December 26, 2022
“Moses did everything just as the Lord commanded him. The Tabernacle was set up in the first month of the second year, on the first day of the month. Moses set up the Tabernacle...”
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“Moses did everything just as the Lord commanded him. The Tabernacle was set up in the first month of the second year, on the first day of the month. Moses set up the Tabernacle: he laid its bases, positioned its planks, inserted its crossbars, and set up its posts. Then he spread the tent over the Tabernacle and put the covering of the tent on top of it, just as the Lord had commanded Moses.” Exodus 40:16-19
In most Christian circles, “tent-making” is synonymous with “not charging a fee for preaching the gospel.” This saying is because the apostle Paul chose to support himself by making tents. (Acts 18: 2) He didn’t want anyone to accuse him of preaching for profit.
“So I refrained and will refrain from burdening you in any way . . . And what I do I will continue to do, to undermine the claim of those who would like to claim that in their boasted mission they work on the same terms as we do.” 2 Corinthians 11:7-12
We also know that Paul was a highly trained and qualified Bible teacher.
“I am a Jew, born in Tarsus of Cilicia, but brought up in this city, educated under Gamaliel, strictly according to the law of our fathers, being zealous for God just as you all are today.” Acts 22:3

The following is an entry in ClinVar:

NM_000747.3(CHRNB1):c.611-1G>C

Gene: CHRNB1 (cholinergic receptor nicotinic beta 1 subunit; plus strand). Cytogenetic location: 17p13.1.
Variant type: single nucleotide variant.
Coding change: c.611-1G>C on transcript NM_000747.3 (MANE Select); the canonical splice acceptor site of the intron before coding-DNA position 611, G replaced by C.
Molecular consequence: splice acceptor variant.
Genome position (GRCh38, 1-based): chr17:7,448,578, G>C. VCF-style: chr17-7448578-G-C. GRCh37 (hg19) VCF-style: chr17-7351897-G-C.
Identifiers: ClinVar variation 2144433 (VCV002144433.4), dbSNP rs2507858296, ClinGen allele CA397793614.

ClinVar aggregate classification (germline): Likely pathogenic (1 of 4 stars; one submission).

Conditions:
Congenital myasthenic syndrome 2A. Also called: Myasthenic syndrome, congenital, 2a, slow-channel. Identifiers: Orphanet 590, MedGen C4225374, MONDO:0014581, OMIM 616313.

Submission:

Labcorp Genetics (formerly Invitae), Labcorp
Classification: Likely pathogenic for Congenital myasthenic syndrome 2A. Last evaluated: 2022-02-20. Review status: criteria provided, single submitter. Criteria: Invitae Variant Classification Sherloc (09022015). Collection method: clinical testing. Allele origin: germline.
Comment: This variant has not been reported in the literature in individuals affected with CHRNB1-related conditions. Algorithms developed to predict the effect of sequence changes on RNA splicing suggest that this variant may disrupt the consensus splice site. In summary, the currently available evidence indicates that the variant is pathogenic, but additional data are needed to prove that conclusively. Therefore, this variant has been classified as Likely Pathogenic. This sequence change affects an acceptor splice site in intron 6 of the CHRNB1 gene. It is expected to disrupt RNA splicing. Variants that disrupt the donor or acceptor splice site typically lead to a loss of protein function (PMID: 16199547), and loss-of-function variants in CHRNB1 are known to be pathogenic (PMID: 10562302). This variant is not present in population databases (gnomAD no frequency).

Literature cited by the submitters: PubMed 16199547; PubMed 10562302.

“I am a Pharisee, the son of Pharisees….” Acts 18:2
Of all occupations to support his ministry, why would Paul choose “tent-making”? For that matter, why would God call a “tentmaker” to expand His Church, preaching salvation to the Gentiles, alongside his ministry to the Jewish community? I don’t believe Paul’s occupation was an arbitrary coincidence. It seems similar to how God chose shepherds (Joseph, Moses, and David) to “shepherd” the children of Israel. Could it be that God also chose a tentmaker to “canvas” the known civilized world of the early church era with the Gospel’s influence, establishing churches as one drives tent pegs deep into the ground, so they would act as foundational supports of the greater Church-at-Large, hoisted in later generations?
A map of Paul’s missionary journeys shows how Paul was planting congregations, radiating in a circle from Jerusalem up into Eastern Europe and back to Jerusalem. By design or default, Paul laid-out churches in a similar way as Moses laid out the tent panels of the Tabernacle and tied them together to form a single unit. Today, millions of congregations have been built by missionary “tent makers” throughout the generations. These churches are furthering Paul’s foundational teaching of the Gospel and fit together as a single unit, forming the greater Church-at-large, stretching out the “Tabernacle” of Messiah to the most remote parts of the earth…just as the Lord commanded.